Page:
Looking back over a week in which we lost Captain Beefheart and relocated our old friend Jimbo… Let’s just rock, shall we?
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Morrison and "ladyfriend" on an undisclosed beach, circa 1988.
Rock Town Hall has received exclusive word that a correction is due to today’s news that outgoing Florida governor Charlie Crist has posthumously pardoned former Doors singer Jim Morrison. “Mr. Mod,” began a most unlikely voicemail received this morning, “can you see that media outlets drop the ‘posthumous’ part of stories about my pardon?” The caller, who identified himself as “Jimbo,” offered an exclusive interview with Rock Town Hall because, as he put it, “You guys deal shit, but you don’t take it.” The message ended with a promise of a return call at 12:55 pm EST. The caller chuckled knowingly.
What could I do but see that my calendar was clear at that time and see what developed? Following is a transcript of my call with “Jimbo,” who would not disclose his location but did convincingly cite all the inaccuracies in Oliver Stone‘s movie The Doors.
Rock Town Hall: Thanks for getting in touch with us. This is, to say the least, an intriguing story. For the record, you claim to be Jim Morrison of The Doors?
Jimbo: I’m Popeye the Sailor Man, all right. You can call me Jimbo.
RTH: OK… At the risk of this being some cheap snow job, let’s continue.
Crist said he won’t make the decision lightly, noting the many complexities surrounding the 41-year-old case. Numerous sound recordings from the show exist, for example, but Morrison’s defenders say none of the scores of photographs from the show prove the exposure charge.
“We would have to look into all of that,” Crist said.
This past Friday night I got to see most of the new Tom DiCillo documentary on The Doors, When You’re Strange. I say “most” because the DVD being used to project this film in Philadelphia’s cool, hip outdoor Piazza at Schmidt‘s condo gathering space crapped out twice for long stretches. It was a pretty cold and windy night, and after the second run of technical difficulties, with just the fat, bearded period of Jim Morrison and The Doors’ life left to tell, my son and I felt like we’d had enough of a great night out, talking music and life and all that good stuff. We listened to – and talked about – Pink Floyd and Yes on the ride home. It was a beautiful time, man, and although I regret not seeing my favorite period of The Doors covered, we’d gotten more than our money’s worth. Continue reading »
I’m excited to see the new documentary on The Doors, When You’re Strange, which is playing for free in Philadelphia this Friday night, April 9. My excitement is for a range of reasons, from the fact that it’s directed by Tom DiCillo, who’s first three movies (Living in Oblivion, Box of Moonlight, Johnny Suede) were indie joys for me in the ’90s, to the fact that I like my share of Doors music as well as get a great deal of laughs out of the band’s pretensions and their even more incredibly pretentious diehard fans. I’m sure this film’s narrator, Johnny Depp, for instance, is going to match Ray Manzarek for jive-ass references to “shamen” and other mystical “native” nonsense that no white man who’s not a professor of anthropology should be caught dead talking about.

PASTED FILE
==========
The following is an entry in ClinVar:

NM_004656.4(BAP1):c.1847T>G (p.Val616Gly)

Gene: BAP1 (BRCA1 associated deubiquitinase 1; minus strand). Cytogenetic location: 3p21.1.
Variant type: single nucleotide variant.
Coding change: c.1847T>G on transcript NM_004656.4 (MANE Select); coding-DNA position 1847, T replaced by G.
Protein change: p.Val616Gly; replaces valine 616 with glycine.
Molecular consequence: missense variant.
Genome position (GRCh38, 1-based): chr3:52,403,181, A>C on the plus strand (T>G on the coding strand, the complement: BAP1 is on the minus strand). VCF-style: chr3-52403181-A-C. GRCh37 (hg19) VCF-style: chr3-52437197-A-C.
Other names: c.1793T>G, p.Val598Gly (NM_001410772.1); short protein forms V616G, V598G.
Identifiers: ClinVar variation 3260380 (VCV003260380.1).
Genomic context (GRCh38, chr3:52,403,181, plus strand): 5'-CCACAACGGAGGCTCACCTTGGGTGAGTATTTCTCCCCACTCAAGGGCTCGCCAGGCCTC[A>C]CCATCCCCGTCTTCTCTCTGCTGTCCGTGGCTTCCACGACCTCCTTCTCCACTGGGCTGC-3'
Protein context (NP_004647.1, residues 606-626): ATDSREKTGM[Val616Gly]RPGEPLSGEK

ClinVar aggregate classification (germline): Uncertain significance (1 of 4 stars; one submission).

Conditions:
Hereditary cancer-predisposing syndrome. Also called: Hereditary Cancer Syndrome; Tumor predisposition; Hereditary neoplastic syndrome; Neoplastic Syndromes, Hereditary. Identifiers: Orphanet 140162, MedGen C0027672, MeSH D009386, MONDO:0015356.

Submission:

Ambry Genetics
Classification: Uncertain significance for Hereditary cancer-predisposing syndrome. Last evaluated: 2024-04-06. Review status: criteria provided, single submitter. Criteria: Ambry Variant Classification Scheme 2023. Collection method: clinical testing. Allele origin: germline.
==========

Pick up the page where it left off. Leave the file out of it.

I’m suspect this film will only perpetrate the mythology around The Doors and Jim Morrison, but I wish more people could see The Door for what they really were, not for what most of their fans wish they could be. For instance:
The Doors were a solid psych-pop group with tight production, not groundbreaking avant-garde visionaries!
The Doors were a tough, little blues-rock combo, not the house band for the Weimar Republic.
Jim Morrison’s lyrics were usually pretty funny and only worked in the context of his committed approach to desiring transcendence within the confines of his solid, little psych-pop/blues-rock combo. He was no American Poet!
Jim Morrison’s not alive; he’s dead.
I’m not trying to degrade the work of The Doors. There’s so much to like over the course of their brief career that reasonable rock ‘n roll fans can’t be bothered to hear for what it is for the risk of letting any of the wacko cult-worshipping leak into their lives. I’m trying to uncover the true and meaningful legacy of The Doors. For those Doors fans who use the band as a means for compensating for their empty spiritual lives, get a practicing shaman to guide you!
Is there an artist you wish people could see for what they are, not for what most of their fans wish they could be?
Yes, Jim Morrison was a bad poet with a ridiculous persona. Yes, Ray Manzarek is still smugly obsequious nearly 40 years after Jimbo’s death. And yes, that tour with Stewart Copeland and the dude from The Cult is one of the most pathetic attempts to keep a boomer-rock brand on the shelves waaaaayyy past its sell-by date.
But do The Doors suck? Like, is their music that bad? They had a kinda seedy punk-rock intensity about them, like The Velvets. They had jazz and blues chops that, to my ears, are more appealing than those of The Grateful Dead. They managed to convey both of the above in their singles, which are often hella punchy and catchy to boot.
I mean, if you think “Light My Fire” sucks, but “Marquee Moon” is awesome, that’s a little strange, right? You should have some really solid data backing up your statement, I think.
I’m not saying I’m a Doors fan all of a sudden. I just wonder if there’s an objective reason for saying they suck. But more importantly, I’d like to hear what Townspeople really think of The Doors.